The Murray Koppelman Story

by Joshua M. Sklare

The son of Jewish immigrants, Murray Koppelman grew up in Brighton Beach. As a youth, he joined the Hashomer Hatzair movement. Back home he served in the U.S. Army, received a degree in Accounting and worked in the brokerage business at DH Blair, Eastlake Securities, and Bear Stearns. A philanthropist, he was president of American ORT and has received the Best of Brooklyn Award and the Presidential Medal.

Brooklyn, New York, 2013 is now a very hip place. There is the newly built Barclay Center; housed at that beautiful venue is Brooklyn’s very own basketball team. There is the favorite son of the borough, who is one of the owners of that team, Shawn Corey Carter, otherwise known as rapper Jay-Z. There are the high-priced residences of Park Slope and the lofts of Williamsburg. Brooklyn College, alma mater of Murray Koppelman, is perhaps the most exciting institution of all of the city colleges. It is even possible that some longtime Brooklynites, the ones who grew up sitting on stoops and playing punchball and stickball, may have recovered from the collective trauma heaped on it in 1957, when a certain baseball team headed west. Yes, it is a new day in Brooklyn.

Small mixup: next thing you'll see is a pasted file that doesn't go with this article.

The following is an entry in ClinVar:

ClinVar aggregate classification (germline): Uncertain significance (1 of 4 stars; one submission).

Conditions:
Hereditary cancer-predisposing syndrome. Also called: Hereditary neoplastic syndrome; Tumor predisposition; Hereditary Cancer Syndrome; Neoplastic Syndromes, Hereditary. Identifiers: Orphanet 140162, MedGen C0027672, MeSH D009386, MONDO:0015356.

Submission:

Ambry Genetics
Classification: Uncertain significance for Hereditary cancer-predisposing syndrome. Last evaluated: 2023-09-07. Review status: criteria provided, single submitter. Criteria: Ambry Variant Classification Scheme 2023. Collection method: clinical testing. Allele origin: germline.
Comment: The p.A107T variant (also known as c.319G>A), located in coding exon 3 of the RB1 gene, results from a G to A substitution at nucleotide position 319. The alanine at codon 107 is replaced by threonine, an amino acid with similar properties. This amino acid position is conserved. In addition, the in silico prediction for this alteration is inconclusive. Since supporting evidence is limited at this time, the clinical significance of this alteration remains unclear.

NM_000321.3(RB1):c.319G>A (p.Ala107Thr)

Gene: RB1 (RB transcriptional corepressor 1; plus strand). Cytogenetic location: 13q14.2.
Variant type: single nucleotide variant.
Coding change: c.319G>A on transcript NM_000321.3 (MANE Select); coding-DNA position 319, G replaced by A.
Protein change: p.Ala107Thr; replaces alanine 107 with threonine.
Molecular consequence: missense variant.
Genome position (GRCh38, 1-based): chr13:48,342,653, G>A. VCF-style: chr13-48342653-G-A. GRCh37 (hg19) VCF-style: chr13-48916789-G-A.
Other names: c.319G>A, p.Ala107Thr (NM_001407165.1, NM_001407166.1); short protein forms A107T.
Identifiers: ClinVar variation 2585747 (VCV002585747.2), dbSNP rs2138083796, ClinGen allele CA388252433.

It was a bit different back on July 7, 1931. That was the date that Murray Koppelman came into this world. Two years into the Depression, 1931 was a tough year for Americans. It was an even tougher year for Americans who were barely holding body and soul together, as was the case for so many immigrant families like the Koppelmans. For someone like Murray, who would make his mark in the stock market, 1931 did not portend good things. It had started out bullish, then became more bearish than many could bear. 1931 was a year for soup kitchens and selling apples.


Montefiore Press